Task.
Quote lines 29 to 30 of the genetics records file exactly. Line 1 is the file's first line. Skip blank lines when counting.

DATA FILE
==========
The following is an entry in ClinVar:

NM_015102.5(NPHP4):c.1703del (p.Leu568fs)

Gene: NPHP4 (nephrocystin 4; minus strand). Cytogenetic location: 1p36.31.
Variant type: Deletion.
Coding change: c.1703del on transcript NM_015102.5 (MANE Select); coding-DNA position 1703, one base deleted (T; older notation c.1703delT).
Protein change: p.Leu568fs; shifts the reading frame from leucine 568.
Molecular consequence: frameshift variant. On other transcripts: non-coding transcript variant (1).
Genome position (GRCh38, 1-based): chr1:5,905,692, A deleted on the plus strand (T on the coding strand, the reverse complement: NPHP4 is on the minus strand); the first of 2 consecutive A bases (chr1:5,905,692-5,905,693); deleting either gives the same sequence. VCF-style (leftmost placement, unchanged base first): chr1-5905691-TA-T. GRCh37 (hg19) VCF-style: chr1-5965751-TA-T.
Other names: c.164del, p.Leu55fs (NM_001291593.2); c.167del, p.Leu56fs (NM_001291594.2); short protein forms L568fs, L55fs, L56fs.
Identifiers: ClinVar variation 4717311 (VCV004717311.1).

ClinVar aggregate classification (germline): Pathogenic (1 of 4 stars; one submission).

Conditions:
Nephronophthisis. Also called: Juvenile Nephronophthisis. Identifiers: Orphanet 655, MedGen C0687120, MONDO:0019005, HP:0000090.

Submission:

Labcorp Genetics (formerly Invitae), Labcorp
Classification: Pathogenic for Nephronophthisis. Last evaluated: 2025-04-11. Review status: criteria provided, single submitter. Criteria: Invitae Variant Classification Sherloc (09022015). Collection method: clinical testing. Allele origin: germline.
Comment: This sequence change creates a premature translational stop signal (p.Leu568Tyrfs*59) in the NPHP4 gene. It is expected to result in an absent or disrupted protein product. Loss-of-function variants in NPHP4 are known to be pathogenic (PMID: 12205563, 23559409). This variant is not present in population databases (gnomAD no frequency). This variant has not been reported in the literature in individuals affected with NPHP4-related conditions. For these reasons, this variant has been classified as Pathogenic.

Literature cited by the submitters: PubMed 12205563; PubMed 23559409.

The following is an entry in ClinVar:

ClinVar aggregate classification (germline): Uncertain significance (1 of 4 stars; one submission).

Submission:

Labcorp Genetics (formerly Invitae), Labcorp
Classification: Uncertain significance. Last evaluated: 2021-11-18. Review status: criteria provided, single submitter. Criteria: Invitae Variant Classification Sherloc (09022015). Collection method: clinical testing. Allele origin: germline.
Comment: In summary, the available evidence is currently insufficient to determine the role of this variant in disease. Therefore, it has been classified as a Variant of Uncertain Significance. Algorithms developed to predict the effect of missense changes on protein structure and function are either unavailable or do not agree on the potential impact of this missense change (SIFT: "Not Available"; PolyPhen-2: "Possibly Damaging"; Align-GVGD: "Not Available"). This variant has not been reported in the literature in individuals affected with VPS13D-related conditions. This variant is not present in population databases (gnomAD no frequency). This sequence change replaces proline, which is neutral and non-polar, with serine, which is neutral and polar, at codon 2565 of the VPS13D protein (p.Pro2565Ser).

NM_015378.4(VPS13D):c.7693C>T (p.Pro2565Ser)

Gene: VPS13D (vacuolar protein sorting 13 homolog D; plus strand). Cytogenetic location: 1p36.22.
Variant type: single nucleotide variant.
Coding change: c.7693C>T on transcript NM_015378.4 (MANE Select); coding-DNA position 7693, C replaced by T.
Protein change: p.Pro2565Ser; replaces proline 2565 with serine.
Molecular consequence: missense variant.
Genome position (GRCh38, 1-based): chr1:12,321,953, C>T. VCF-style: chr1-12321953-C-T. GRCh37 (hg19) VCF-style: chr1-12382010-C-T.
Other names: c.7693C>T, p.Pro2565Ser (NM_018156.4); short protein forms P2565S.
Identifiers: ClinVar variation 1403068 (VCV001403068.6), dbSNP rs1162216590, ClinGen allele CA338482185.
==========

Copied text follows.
Protein change: p.Pro2565Ser; replaces proline 2565 with serine.
Molecular consequence: missense variant.